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Eat Weight Disord. 2009 Jun-Sep;14(2-3):e31-41.

Day hospital programmes for eating disorders: a review of the similarities, differences and goals.

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  • 1Eating Disorders Centre, Neurosciences Department, University of Turin, Turin, Italy.

Abstract

Day hospital (DH) treatments for eating disorders (EDs) provide intensive daily care and allow patients to maintain and test their social relations and coping skills at home and outside. Although widespread, their description is lacking. This review compares the different types of DH described in the literature and presents our DH experience in Turin, Italy. We searched Psychinfo and Pubmed with the following keywords: anorexia nervosa, bulimia nervosa, EDs, DH, day treatment and partial hospitalisation. We found and reviewed the DH programmes of eleven specialised centres, which have some shared features but also many differences, suggesting that DH treatments are still largely experimental. Briefly, the shared elements are: biopsychosocial model as reference frame; cognitive-behavioural model or techniques; behavioural contract; patients' selection; body image therapy; involvement of family; weight normalisation/weight gain and modification/normalisation of eating behaviour as objectives. Nonetheless, shared opinions concerning inclusion criteria are lacking; the duration of DH treatment is surprisingly different among centres (from 3 to 39 weeks); the approach to eating and compensation behaviours ranges from control to autonomy; followup and psychometric assessment can be either performed or not; psychological and behavioural objectives can be different. This review suggests the existence of two different DH models: the first has a shorter duration and is mainly symptom-focused; the second is more individual-focused, has a longer duration and is focused on patients' relational skills, psychodynamic understanding of symptoms and more gradual changes in body weight. Further investigation is required to make DH treatment programmes measurable and comparable.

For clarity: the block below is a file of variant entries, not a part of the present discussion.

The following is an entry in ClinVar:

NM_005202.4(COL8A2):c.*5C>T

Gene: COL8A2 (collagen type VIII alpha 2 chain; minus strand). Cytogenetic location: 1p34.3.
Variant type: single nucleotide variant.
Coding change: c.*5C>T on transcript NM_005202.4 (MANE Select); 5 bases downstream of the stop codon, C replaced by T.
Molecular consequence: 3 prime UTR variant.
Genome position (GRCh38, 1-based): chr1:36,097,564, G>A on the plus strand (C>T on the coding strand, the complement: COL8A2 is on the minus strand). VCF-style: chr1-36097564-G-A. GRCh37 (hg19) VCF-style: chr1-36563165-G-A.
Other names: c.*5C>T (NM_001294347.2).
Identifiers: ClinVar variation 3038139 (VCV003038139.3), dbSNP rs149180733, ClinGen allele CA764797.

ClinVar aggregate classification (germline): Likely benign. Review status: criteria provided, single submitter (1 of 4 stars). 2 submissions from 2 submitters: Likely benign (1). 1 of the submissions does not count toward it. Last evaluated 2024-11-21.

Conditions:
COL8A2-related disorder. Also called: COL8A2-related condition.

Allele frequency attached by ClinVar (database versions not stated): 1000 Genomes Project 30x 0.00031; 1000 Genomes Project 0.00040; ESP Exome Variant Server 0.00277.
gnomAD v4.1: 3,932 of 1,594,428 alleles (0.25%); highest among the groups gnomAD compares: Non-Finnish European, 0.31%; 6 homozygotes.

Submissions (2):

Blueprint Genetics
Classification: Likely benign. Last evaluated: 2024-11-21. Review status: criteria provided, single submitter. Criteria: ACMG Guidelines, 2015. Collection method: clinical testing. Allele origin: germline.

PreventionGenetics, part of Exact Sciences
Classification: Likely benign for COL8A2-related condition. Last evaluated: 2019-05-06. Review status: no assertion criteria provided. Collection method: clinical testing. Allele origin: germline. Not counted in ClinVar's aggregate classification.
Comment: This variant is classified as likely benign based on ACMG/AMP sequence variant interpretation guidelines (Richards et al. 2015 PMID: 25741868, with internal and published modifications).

PMID:
19934635
[PubMed - indexed for MEDLINE]
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